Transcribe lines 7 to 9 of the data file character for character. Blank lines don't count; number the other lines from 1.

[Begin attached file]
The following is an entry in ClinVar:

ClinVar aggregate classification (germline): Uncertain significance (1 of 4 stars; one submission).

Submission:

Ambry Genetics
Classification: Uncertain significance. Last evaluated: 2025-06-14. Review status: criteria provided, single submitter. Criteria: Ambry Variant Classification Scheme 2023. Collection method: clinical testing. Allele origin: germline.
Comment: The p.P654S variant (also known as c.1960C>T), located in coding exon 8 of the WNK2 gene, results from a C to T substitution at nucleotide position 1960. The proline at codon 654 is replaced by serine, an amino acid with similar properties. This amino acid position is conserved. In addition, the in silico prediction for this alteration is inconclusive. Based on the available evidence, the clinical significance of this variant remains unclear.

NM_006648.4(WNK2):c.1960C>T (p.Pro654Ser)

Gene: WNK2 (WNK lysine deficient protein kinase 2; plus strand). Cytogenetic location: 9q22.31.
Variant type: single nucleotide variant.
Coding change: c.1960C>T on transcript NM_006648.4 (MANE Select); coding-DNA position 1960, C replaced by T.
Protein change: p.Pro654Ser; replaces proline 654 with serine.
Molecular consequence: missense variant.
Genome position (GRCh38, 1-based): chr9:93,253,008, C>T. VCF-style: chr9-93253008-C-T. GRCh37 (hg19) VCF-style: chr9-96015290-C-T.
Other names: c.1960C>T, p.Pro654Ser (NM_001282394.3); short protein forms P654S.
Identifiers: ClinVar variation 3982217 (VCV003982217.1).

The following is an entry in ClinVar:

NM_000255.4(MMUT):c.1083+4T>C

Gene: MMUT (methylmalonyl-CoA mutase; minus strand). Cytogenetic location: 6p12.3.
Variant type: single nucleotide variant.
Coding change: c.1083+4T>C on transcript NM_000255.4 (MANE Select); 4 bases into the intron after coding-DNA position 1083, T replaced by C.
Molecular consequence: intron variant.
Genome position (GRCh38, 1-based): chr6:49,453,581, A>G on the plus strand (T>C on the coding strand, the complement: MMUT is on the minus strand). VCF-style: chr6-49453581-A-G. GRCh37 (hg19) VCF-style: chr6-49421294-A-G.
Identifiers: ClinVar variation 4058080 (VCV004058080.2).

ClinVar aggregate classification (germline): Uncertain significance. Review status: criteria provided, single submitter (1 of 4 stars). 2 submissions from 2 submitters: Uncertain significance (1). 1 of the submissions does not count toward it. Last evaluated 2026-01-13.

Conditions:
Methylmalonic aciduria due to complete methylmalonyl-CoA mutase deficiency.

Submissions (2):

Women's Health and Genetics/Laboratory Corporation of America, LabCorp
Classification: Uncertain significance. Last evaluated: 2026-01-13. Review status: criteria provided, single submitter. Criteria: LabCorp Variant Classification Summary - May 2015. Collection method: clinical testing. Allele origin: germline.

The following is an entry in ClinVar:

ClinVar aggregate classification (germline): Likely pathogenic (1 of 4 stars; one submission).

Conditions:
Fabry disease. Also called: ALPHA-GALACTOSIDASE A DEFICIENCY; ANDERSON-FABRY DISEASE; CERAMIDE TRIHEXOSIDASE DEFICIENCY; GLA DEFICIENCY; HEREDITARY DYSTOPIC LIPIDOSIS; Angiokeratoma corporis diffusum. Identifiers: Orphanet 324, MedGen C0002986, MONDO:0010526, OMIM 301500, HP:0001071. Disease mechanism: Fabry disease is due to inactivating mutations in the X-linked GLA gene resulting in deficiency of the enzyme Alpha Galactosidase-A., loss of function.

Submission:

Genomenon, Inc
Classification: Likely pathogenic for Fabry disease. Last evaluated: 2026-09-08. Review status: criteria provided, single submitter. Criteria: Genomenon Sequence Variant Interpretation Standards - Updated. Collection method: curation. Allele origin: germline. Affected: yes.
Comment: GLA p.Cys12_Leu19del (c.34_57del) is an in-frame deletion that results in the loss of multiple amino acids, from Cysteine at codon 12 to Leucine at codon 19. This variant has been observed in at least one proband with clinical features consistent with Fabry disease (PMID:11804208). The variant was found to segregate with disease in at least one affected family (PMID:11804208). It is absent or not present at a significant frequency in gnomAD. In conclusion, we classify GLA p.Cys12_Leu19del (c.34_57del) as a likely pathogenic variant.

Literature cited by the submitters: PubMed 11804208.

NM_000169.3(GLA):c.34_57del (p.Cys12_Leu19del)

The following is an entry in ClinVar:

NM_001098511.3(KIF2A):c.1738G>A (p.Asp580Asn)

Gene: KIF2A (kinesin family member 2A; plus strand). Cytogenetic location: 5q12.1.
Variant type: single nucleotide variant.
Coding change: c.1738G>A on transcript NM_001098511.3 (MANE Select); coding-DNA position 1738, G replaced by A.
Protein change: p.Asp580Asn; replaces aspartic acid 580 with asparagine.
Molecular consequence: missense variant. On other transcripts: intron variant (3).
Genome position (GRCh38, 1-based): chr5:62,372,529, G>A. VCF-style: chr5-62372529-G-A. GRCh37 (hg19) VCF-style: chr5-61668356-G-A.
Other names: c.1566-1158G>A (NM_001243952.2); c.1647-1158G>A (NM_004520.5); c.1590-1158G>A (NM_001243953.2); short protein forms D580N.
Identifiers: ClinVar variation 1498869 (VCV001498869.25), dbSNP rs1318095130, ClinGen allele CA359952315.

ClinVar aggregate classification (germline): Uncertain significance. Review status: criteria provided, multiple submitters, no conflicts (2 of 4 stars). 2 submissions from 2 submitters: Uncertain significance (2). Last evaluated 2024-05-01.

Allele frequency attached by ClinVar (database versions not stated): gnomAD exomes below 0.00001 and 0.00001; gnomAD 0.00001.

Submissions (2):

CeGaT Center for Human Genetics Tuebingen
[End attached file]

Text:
NM_006648.4(WNK2):c.1960C>T (p.Pro654Ser)

Gene: WNK2 (WNK lysine deficient protein kinase 2; plus strand). Cytogenetic location: 9q22.31.
Variant type: single nucleotide variant.